The Student News Site of Central Oregon Community College

The Broadside

The Student News Site of Central Oregon Community College

The Broadside

The Student News Site of Central Oregon Community College

The Broadside

COCC and local developer form a unique partnership for campus village

Pat Crampton

Journalism 216

Central Oregon Community College’s plan to develop vacant land into the Campus Village represents an unusual partnership between a community college and a local developer.

COCC is partnering with Bill Smith, the developer of the Old Mill District, to develop Campus Village. It will be located at the intersection of Mt. Washington Drive and Shevlin Park Road.

“I have not seen anywhere else in the country with a partnership with a college or university and a master developer,” said Matt McCoy, vice president for administration at COCC.

McCoy said that colleges and developers don’t usually split revenue 50-50 like COCC is planning to do with Smith. McCoy is overseeing the project for COCC and he says the college is working closely with Smith.

The agreement between the college and Smith will extend for the first 20 years of the project said McCoy. But the college and Smith will reconsider their contract, which was approved by the COCC board of directors earlier this year on an annual basis he said.

“It’s one of the few [projects] I see as a win-win,” said Smith.

McCoy said that most colleges don’t have access to vacant land like COCC does, which is one reason the college has gone forward with this project.

The college is also moving forward because administrators believe the project will be a “good source of revenue,” said McCoy.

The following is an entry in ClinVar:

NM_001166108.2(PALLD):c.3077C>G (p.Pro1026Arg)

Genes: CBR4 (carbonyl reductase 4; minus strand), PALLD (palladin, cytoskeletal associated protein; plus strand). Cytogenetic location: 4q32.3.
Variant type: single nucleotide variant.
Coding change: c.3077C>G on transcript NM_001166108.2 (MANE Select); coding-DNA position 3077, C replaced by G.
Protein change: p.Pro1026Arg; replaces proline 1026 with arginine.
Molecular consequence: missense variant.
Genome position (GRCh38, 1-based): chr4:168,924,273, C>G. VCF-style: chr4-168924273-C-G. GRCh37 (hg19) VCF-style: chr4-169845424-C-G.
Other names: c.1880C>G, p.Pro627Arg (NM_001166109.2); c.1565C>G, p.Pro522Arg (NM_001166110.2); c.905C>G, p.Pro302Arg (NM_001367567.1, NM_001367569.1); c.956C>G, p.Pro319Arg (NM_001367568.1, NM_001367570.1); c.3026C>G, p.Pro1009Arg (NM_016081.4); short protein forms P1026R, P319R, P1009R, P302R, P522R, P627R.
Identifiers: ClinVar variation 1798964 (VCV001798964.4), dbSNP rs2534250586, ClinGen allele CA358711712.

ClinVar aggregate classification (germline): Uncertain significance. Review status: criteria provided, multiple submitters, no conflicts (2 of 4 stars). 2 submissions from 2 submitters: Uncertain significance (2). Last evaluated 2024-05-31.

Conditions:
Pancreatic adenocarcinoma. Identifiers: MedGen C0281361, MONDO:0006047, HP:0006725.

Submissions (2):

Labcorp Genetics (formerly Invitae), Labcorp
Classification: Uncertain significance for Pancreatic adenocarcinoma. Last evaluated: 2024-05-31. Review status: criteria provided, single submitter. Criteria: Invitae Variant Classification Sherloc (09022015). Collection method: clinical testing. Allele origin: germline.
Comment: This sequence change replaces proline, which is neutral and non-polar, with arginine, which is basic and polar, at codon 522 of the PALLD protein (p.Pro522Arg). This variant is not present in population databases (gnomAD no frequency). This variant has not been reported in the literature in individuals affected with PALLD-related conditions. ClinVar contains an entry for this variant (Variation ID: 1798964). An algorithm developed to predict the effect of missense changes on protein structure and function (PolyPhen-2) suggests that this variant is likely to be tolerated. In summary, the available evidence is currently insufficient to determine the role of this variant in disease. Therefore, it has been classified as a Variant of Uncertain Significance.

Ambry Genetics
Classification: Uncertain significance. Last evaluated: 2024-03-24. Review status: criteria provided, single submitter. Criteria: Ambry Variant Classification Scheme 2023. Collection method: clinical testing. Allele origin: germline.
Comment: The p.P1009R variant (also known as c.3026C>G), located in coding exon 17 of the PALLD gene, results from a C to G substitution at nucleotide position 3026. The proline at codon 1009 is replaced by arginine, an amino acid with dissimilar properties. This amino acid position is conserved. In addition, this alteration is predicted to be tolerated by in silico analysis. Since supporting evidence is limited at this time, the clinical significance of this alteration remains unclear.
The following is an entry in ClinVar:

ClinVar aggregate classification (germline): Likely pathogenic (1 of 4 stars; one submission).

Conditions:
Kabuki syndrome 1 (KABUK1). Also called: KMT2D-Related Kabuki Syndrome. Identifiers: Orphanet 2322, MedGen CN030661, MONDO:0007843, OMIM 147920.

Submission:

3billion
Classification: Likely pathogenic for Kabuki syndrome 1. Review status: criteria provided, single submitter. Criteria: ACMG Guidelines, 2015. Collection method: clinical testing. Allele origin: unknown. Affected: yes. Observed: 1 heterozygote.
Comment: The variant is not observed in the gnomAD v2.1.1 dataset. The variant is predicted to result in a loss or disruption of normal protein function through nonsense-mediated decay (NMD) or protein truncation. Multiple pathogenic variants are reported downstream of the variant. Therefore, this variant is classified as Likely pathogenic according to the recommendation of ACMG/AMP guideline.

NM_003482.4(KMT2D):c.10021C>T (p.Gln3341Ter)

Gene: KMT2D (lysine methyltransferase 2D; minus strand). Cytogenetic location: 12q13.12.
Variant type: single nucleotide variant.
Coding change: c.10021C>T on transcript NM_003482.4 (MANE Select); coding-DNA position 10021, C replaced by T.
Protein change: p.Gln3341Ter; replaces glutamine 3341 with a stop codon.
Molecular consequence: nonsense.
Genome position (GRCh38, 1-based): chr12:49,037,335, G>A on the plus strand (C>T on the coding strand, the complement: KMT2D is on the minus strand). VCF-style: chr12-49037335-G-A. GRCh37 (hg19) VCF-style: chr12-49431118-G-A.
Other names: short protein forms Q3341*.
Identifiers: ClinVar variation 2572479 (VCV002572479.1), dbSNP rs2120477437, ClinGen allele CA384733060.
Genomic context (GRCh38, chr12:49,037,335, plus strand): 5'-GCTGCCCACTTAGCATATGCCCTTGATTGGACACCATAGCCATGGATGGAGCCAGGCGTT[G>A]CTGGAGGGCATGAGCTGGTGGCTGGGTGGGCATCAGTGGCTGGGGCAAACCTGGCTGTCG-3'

The college currently depends on the state for roughly 30 percent of its revenue, said McCoy saying also that with the revenue from Campus Village the college would be able to offset any reduction in state dollars.

In fact, if the project can be built out in a timely fashion, in the first 25 years, the college hopes to earn about $4 million in revenue from the project, according to documents provided by McCoy.

COCC hopes that their infrastructure investment of $300,000 in  Campus Village will break even in the first five to seven years of the project.

Currently, the college is building the first Campus Village facility: the Culinary Center. It is expected to be completed sometime next year.

The next step for the Campus Village is not yet determined but Smith said there is a lot that can be done even if the uses of buildings will be decided in the future.

“We can build buildings and then later make them in to class rooms if we need to,” Smith said.

Regardless of building usages, McCoy said that “Ten years is a reasonable expectation for building phase 1.”

Phase 1 could include the Culinary Center as well as other facilities related to the culinary institute, said Smith.

“(First the) culinary institute, then let your mind wander on what it will look like after that,” Smith said. “It’s a fun project.”

Although the project is unusual, a goal will be fulfilled.

“Make money. For both COCC and for me,” said Smith.

You may contact Pat Crampton at [email protected]

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